What are the 3 numbers you must track in your business? These numbers are not the standard stuff. We want to make you think a bit differently.

We know we’re accountants and a bit biased, but these numbers are not the standard stuff. We want to make you think a bit differently about the numbers.

We could pick loads of really technical ones to make you think “I really need an accountant”, but these are numbers you can pretty much do yourself and will help you make your business hugely successful.

You see, lots of businesses do have a feel for their overheads, but have no idea on the cost of marketing.

And they do think of it as a “cost”, ie spend what’s left after everything else. Some of these numbers help you turn that on its head and see it as an investment to grow your business. After all, what’s more important than getting and keeping customers?!?

So, why do so few businesses work out the business maths of that?!? Free marketing can often be rubbish marketing. Expensive can be as well, but you need to understand the maths and make an informed decision.

The key is you must understand them and be crystal clear on all of them. Without that, you’re always going to struggle against the super smart business owner who does get it.

So, what are the numbers? Find out by watching our video, or reading the text below:


1 – Your profit

We promised you they wouldn’t be obvious, but we can’t overlook this one.

You need to know how much profit you made last year, last month and last week. Without that, how do you make decisions?!? If you don’t know your profit, it’s like flying a plane without the instruments.

The key is that this has to be a proper figure, not a finger in the air! And it can be liberating. If it’s where you need it to be, you can go and do the good stuff!


2 – Cost of getting a customer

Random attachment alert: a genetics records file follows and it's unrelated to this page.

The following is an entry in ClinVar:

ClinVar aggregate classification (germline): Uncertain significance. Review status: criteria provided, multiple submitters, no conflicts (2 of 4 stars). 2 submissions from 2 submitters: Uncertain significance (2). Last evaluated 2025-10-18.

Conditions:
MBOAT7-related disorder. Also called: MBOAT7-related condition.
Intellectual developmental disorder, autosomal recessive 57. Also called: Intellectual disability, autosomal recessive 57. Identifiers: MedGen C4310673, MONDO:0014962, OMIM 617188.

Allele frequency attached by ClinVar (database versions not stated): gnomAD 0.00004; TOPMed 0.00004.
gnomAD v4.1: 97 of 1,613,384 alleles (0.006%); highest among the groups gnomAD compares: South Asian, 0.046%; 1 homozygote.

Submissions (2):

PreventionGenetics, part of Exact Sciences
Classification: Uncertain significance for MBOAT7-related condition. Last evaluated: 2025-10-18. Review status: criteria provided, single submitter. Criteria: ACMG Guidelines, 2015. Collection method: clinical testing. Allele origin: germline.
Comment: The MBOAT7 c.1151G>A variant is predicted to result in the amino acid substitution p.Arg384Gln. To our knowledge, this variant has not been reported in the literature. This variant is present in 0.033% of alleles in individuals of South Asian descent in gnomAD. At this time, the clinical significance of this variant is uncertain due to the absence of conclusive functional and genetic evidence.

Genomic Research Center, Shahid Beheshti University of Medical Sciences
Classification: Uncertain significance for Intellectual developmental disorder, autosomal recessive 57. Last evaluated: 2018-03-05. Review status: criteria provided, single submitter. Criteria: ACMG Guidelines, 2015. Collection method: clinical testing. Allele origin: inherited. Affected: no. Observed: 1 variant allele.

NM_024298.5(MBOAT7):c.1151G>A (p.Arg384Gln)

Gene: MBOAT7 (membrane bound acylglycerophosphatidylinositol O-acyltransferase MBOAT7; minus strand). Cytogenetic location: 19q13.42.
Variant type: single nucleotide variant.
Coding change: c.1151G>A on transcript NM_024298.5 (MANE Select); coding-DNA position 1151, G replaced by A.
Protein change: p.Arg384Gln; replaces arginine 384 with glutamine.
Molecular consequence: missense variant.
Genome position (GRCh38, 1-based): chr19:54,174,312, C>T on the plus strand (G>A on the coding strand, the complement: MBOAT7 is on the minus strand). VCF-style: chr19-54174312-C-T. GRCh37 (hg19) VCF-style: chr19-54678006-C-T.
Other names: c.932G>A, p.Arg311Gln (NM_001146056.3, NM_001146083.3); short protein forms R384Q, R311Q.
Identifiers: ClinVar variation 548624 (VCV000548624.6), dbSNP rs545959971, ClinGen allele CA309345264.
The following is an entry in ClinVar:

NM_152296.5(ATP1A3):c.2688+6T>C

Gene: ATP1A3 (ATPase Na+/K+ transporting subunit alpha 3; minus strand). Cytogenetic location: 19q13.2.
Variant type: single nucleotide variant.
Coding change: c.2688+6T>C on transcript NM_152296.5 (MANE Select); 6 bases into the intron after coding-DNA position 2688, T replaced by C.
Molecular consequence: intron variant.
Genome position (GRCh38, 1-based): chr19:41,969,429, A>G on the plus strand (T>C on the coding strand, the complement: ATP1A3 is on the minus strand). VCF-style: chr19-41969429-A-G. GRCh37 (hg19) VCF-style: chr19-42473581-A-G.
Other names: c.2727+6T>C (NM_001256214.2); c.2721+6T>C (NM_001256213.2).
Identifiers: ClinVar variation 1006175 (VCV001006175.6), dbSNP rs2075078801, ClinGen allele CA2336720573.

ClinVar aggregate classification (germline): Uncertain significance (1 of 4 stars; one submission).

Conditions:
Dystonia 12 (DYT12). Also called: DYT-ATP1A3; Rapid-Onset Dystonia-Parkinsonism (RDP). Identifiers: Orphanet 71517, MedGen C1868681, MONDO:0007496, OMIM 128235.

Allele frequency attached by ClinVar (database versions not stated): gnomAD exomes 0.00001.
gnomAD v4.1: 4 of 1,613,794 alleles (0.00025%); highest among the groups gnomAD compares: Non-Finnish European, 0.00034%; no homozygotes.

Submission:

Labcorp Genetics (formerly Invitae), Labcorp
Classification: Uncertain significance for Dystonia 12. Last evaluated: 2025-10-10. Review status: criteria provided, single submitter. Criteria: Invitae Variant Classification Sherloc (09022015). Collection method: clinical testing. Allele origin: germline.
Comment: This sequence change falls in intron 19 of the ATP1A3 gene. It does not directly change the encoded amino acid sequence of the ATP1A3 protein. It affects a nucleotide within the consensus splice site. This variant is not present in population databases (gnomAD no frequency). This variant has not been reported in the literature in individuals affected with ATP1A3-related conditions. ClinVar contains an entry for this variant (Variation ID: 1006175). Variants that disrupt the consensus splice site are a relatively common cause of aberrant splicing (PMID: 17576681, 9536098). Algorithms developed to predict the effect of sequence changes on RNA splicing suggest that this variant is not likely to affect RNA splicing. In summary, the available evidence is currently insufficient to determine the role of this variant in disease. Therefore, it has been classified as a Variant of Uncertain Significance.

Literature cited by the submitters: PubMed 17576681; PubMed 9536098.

How much does it cost you to get a new customer?

Firstly, how much does it cost you to get a lead? For example, if you use Google Adwords, you pay Google each time someone clicks through to your website. Therefore, if you pay £1 for each click, you pay £1 for each lead. The amount will be different for each type of marketing – if an advert costs you £1,000 and you get 20 phone calls, it’s cost £50 per lead.

The next step is to track the cost of actually getting a customer – the conversion from lead to paying customer can be very different on each type of marketing. Leads from Google Adwords may be cheap, but the conversion rate is low. The conversion rate on the advert is probably higher – if they’ve actually picked up the phone, they’re probably more likely to buy.

The key is to calculate this number for each of your sources of marketing.

Free marketing that doesn’t get you any customers is pointless, especially when you factor in your time. However, paying money for marketing that delivers can be a great investment – you just need to know exactly how much income it is delivering for you.


3 – Value of a customer

You can calculate how much it costs to get a customer, but how much is a customer worth to you when you get them?

Firstly, how much do they spend with you upfront (or in the first month as a client)? For example, if you’re a restaurant, what do they spend on the first meal?

Knowing this number is important for cashflow – if you time things right, you might be able to get the customer to pay you before you’ve even paid for the marketing.